DHARANA

Dharana is the sixth limb of yoga. It means concentration. The Sanskrit word dharana has the root dhr which means ‘to fix’ or ‘hold firmly’.

Concentration is holding the mind on one form of object steadily for a long time.

Patanjali, Yoga Sutras, III-I

The classic concentration practice in yoga is tratak. This practice involves sitting and gazing at a candle flame without blinking. Once the eyes become tired the practitioner closes the eyes and continues to view the after image of the candle flame in their mind. When the after image disappears the practitioner opens their eyes and continues focussing on the candle flame in front of them. Ideally the practice should take about 10-20 minutes to be effective. This practice aids concentration.

Your mind can be trained to concentrate on any object for example an apple, a leaf, a flower or any object in nature. The mind can concentrate on sounds or sensations in the body. Or focus on a mandala or yantra. The point of focus is endless and up to the practitioner to decide what suits best. Such concentration can then be brought to bear on daily tasks and life in general.

DHYANA

Dhyana is the seventh limb of yoga and means meditation.

Through regular meditation, the mind becomes clear and pure. The subconscious mind releases hidden knowledge that allows a better understanding of oneself and our relationship to the world.

Swami Vishnu-Devananda¹

There are many forms of meditation available and it is for the practitioner to explore which meditation best suits his/her own being. The simplest one is to sit and focus on the breath though many might find this quite difficult at first.

The benefits of regular meditation are enormous ranging from creating a better link between mind, body and spirit to promoting calmness of mind and inner clarity to transformation of the personality to a closer connection with the divine. The secret is to practise meditation on a regular basis.

This A-Z series of blogs focuses on unpacking the Sanskrit terms used in yoga.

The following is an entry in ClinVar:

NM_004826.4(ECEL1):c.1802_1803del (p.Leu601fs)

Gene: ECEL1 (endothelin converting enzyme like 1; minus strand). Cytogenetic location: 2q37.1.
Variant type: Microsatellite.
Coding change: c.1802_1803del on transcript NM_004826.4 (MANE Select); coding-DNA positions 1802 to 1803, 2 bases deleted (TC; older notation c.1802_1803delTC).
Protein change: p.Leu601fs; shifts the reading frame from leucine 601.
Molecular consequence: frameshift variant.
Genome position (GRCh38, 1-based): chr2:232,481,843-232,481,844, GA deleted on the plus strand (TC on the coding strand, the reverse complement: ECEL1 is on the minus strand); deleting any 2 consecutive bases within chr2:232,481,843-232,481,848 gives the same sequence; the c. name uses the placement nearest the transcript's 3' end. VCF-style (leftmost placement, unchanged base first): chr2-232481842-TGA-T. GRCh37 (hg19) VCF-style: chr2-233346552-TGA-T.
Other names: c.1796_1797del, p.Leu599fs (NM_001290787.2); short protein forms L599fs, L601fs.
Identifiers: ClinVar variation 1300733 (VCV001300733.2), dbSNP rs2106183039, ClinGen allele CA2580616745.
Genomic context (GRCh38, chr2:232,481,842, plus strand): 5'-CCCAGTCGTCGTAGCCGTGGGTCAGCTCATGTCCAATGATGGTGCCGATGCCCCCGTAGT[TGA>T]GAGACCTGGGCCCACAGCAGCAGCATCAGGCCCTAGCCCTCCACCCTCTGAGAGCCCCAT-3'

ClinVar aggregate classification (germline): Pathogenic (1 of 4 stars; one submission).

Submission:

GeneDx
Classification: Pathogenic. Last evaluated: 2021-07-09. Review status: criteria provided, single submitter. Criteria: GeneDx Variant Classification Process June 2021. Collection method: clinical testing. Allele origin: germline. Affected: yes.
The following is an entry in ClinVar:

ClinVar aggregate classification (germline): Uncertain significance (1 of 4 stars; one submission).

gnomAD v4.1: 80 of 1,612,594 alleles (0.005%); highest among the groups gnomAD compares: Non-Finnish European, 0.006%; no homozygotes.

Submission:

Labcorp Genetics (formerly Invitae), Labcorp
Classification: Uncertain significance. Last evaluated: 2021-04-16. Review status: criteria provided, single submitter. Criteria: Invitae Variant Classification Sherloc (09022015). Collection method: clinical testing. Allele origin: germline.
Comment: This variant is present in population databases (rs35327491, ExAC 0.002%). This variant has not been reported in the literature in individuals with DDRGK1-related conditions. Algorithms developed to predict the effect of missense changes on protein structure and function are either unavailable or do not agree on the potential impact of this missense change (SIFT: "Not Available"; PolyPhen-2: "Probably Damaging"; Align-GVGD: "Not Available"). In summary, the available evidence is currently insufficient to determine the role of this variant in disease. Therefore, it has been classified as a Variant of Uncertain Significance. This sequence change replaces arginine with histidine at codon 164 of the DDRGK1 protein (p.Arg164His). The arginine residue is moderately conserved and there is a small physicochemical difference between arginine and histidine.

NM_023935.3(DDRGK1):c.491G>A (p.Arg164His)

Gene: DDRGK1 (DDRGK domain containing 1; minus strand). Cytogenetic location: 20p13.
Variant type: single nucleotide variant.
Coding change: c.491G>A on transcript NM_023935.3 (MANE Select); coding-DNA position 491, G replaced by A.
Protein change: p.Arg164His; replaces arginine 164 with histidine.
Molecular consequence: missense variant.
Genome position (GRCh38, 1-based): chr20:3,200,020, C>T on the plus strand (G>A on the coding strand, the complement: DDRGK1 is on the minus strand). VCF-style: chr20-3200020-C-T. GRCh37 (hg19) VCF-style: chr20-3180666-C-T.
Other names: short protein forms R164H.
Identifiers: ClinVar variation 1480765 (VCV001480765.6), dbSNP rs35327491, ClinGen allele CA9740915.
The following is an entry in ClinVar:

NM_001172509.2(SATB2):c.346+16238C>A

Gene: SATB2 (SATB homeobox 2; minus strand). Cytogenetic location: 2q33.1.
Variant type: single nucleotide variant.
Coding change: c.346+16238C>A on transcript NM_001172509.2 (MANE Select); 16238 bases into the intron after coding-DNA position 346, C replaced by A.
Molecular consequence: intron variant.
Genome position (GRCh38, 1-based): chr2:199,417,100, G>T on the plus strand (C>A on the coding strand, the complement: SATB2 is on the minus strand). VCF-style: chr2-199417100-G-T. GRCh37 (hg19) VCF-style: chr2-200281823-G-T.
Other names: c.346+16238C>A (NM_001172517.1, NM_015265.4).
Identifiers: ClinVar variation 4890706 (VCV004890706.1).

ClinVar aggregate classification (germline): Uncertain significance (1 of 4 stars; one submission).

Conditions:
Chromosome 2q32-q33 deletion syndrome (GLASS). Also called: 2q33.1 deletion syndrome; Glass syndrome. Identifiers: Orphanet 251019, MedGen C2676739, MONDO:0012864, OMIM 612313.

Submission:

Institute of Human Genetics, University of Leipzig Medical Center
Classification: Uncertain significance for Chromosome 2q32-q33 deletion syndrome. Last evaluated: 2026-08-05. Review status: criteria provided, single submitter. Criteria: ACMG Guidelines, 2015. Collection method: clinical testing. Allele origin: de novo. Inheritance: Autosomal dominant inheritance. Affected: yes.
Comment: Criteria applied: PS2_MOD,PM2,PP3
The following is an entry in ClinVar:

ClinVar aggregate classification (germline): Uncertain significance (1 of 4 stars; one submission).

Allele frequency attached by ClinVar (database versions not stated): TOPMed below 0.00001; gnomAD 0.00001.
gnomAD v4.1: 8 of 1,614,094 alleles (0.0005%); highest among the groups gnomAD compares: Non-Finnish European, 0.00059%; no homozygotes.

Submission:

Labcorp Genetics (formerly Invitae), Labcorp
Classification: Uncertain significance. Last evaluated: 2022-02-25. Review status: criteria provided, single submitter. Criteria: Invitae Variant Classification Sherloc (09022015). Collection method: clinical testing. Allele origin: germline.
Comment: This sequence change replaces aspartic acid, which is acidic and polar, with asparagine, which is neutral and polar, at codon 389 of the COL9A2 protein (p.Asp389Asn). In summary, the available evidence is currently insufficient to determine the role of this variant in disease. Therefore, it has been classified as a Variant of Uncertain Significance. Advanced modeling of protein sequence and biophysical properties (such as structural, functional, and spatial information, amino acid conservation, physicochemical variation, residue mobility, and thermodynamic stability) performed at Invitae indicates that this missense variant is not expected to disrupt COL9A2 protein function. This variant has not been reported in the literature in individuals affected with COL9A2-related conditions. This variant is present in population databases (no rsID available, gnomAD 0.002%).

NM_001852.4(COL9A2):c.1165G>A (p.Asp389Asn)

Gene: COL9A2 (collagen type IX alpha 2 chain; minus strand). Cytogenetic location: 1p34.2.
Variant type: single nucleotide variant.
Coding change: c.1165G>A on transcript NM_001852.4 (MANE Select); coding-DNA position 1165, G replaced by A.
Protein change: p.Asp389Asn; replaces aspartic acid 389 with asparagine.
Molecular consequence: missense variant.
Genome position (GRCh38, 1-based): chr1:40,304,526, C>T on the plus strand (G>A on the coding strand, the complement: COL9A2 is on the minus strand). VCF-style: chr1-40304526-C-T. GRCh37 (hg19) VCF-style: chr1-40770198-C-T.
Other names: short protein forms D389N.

Centre of the Mandala – a point of concentration – Mandala Yoga Ashram © Sanandi-jacq

Bibliography

¹The Sivananda Yoga Vedanta Centre, (2003) The Sivananda Book of Meditation, GAIA BOOKS P.7

Ashtanga, Ahimsa & Asana

ASHTANGA

The general yogic term ashtanga literally means ‘eight limbs’. All yoga styles follow the eight limbs set out by Patanjali¹, author of the Yoga Sutras¹. He named the eight limbs of yoga as follows: Yama = ethical disciplines; Niyama = self observation; Asana = posture; Pranayama = breath control; Pratyahara = sense withdrawal; Dharana = concentration; Dhyana = meditation; Samadhi = a state of joy and peace

There is a style of yoga called ‘Ashtanga Yoga’ which is a dynamic form of yoga founded by K. Pattabhi Jois consisting of set sequences which are grouped into series. The whole style integrates vinyasa – which literally means movement between poses accompanied by regulated breathing (ujjayi breath).

AHIMSA

Ahimsa is one of the ethical disciplines of yoga. It is the first principle of the Yamas and as such is the first principle of yoga. It translates as ‘non-harm’. This principle of non-harming is to be applied to the body as well as everything in life. In terms of the body it means that it is important to be aware of the body when practising the yoga postures and to modify the poses and practices based on the individual’s particular needs and any underlying health conditions. Everyone can practice yoga from the youngest to the oldest but because every body is different it is necessary to engage with ahimsa to ensure safe practice. When practising yoga it is worth remembering the ethical guideline of ahimsa:

  1. The whole ethos of yoga is about self-exploration which means that there should never be an emphasis on doing a posture perfectly or competing with yourself or others.